The Synchwire-constructed shoes Giro has been developing lately are really looking great. This construction is stitchless, vented, and reinforced. The Rincon is the latest in this new family of footwear. It’s a shoe for MTB riding, gravel riding, bicycle touring, and anything dirty. The Rincon features BOA closure and lots of rubber reinforcement areas for protection. Best of all, these high tech shoes only carry a $150 pricetag and yes, they come in black. See more at your local Giro dealer.
The Santa Rita Pricklypear, Opuntia santa-rita, is a brilliant magenta-colored cactus, specific to the Sky Islands of Southern Arizona. The Ruta Del Jefe gravel race traverses this magical mountain range and this unique opuntia are the inspiration for Shimano’s new RX800 gravel shoes in a “purple and green” colorway. Pulling inspiration from the natural world brings awareness to these delicate ecosystems and the Santa Rita Mountains are still under attack from mineral extraction companies. Find out more about the fight to save these mountains at Save the Scenic Santa Ritas and see more details of these beautiful shoes at Shimano.
One of our favorite new “gravel” shoes, the Fizik Powerstrap X4 just got a facelift thanks to the team at PEdALED. Their “JARY” colorway take-over revamps the X4 in a deep blue, with PEdALED branding marked throughout the shoe in a mustard gold, complimenting the gum sole. The Powerstrap already looked great as it was but these new collaboration shoes take the cake. They retail for $192 and are in stock at PEdALED. See more high res images below…
When I hear Oxblood, I think of a pair of Doc Martins, oi boys, and this is England. Giro tapped into this color and its cult-following on their latest collection, including apparel and these tasty Oxblood VR90s. Head to Giro to see the full drop and your local shop to check them out in person (safely).
DZR, makers of casual clipless sneakers, just announced the S240 touring boots. These boots offer ankle support, added warmth, and a different look from the brand. The S240 come in mustard (pictured) and navy, retail for $149, and are in stock now at DZR Shoes.
This shoe is suited for MTB or gravel riding and features a 3D Molded footbed with medium arch support, stainless hardware, a carbon-composite, 2-bolt plate formed to a dual-injected outsole, and an upper made with a dual Boa L6 dial, with both steel and soft lace guides.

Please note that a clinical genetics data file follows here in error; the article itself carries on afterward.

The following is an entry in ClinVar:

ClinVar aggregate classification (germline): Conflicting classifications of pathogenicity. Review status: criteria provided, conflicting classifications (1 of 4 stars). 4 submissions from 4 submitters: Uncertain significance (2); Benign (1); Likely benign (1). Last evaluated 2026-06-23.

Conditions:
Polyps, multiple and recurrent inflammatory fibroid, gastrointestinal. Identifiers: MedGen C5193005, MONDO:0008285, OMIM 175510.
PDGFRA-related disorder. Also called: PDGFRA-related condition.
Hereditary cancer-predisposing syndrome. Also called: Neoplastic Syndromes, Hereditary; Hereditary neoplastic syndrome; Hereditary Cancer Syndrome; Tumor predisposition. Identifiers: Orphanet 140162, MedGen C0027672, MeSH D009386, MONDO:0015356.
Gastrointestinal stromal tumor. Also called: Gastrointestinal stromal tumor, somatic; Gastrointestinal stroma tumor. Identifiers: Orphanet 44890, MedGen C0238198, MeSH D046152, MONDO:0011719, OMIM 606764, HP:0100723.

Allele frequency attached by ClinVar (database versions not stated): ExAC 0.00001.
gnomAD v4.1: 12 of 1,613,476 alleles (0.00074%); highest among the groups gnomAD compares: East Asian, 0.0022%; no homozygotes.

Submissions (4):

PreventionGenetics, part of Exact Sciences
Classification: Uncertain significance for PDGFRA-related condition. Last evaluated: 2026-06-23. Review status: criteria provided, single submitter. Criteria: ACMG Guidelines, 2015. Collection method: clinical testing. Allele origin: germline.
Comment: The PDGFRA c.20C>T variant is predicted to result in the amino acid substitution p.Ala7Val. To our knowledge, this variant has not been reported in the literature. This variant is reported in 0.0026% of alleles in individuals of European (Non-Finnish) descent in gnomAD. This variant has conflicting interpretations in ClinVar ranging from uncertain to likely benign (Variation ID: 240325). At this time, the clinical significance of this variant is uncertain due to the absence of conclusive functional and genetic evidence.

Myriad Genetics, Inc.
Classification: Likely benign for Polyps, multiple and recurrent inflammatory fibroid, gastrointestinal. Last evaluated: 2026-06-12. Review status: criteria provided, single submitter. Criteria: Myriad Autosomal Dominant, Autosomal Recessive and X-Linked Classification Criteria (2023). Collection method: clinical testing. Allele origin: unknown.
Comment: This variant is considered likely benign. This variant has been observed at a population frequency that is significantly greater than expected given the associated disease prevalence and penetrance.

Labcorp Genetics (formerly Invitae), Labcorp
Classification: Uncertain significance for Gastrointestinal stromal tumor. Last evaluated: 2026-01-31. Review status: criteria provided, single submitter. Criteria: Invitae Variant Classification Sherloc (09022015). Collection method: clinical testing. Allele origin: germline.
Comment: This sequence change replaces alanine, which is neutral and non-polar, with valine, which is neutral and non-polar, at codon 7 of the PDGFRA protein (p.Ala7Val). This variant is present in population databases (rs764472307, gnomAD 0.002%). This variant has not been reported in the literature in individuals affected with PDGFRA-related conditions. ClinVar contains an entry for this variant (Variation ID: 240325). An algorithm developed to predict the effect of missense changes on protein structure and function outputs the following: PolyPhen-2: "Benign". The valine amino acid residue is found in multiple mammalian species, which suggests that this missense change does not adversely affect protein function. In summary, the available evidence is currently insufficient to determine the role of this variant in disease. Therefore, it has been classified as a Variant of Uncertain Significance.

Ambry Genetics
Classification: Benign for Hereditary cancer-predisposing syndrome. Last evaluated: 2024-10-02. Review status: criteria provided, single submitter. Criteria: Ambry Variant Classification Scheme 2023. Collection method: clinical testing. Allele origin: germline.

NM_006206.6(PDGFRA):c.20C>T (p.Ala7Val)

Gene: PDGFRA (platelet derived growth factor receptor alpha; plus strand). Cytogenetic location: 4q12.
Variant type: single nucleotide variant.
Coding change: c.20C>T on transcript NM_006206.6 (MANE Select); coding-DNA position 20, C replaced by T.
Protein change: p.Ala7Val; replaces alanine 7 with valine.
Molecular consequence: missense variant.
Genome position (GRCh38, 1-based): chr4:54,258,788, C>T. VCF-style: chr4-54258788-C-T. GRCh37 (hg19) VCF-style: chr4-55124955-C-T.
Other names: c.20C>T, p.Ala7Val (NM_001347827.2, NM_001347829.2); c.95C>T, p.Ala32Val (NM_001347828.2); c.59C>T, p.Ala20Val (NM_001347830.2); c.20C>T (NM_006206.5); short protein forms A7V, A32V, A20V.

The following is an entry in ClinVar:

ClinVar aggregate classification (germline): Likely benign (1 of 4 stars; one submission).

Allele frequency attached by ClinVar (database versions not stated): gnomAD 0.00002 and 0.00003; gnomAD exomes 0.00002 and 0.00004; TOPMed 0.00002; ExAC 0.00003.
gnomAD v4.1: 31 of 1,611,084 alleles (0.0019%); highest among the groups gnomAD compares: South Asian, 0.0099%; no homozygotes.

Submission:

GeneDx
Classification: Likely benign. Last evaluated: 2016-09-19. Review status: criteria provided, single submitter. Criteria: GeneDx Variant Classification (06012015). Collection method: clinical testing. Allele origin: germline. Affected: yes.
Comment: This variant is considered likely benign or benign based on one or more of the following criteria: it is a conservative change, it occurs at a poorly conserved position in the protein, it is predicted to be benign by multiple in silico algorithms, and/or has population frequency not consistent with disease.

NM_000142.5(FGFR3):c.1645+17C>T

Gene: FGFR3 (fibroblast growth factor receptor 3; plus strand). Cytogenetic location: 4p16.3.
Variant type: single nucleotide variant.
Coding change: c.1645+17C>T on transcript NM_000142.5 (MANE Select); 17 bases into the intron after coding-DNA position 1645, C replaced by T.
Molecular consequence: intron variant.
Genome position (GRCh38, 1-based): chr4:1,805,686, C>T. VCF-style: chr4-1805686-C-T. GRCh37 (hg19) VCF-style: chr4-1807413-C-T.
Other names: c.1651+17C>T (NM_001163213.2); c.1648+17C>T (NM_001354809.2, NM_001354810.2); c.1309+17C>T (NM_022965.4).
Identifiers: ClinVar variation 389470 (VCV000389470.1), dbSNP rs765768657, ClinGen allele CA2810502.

The entire shoe is molded from a one-piece Synchwire and thermo-bonded exo structure. In short, it’s like the Ventana, but more advanced. The Sector is available in black or olive drab and retails for $225. Yes, there is a women’s version too! The Sector W. See more at Giro.
MTB shoes don’t have to look like 1990’s era skate shoes. Case in point is Specialized’s Recon shoes, the pinnacle of the brand’s MTB footwear. The Recon utilizes a Body Geometry sole and footbed for comfort and power transfer. These shoes have a stiffness index of 10, thanks to the Carbon STRIDE toe-flex technology and the fully-welded upper body reduces seams, so you don’t have to worry as much about blisters. The Recon 2 ($160.00) features one BOA closure, while the Recon 3 ($225.00) features two. See more at Specialized.
Rapha’s Pro Team road shoes have long epitomized functionality and style in the lightweight road shoe category. Their newest edition features a fabric, Powerweave, designed by weaving technologists Avery Dennison for a modern look with a high-tech feel.
Bontrager just announced the newest addition to their footwear catalog, marketed towards gravel riding and bicycle touring. The GR2 is an off-road specific shoe, with lace closure, a grippy sole and visual cues to the outdoor industry. This vibrant mustard-yellow with red laces and a speckled sole is quite the looker, or there’s a more muted all-black model. A Tachyon rubber outsole gives the shoes plenty of grip, while the Gnarguard upper reduces wear and tear from hike-a-bikes. The GR2 retails for $139.99 and is in stock now at Bontrager stores.
If you’re like me, you’re discontented with the mountain bike industry’s offerings when it comes to footwear. With most options looking like a mid 90’s skate shoe, they tend to feel bulky and heavy, which is not ideal if you’re the type that enjoys bigger backcountry loops with hiking usually involved.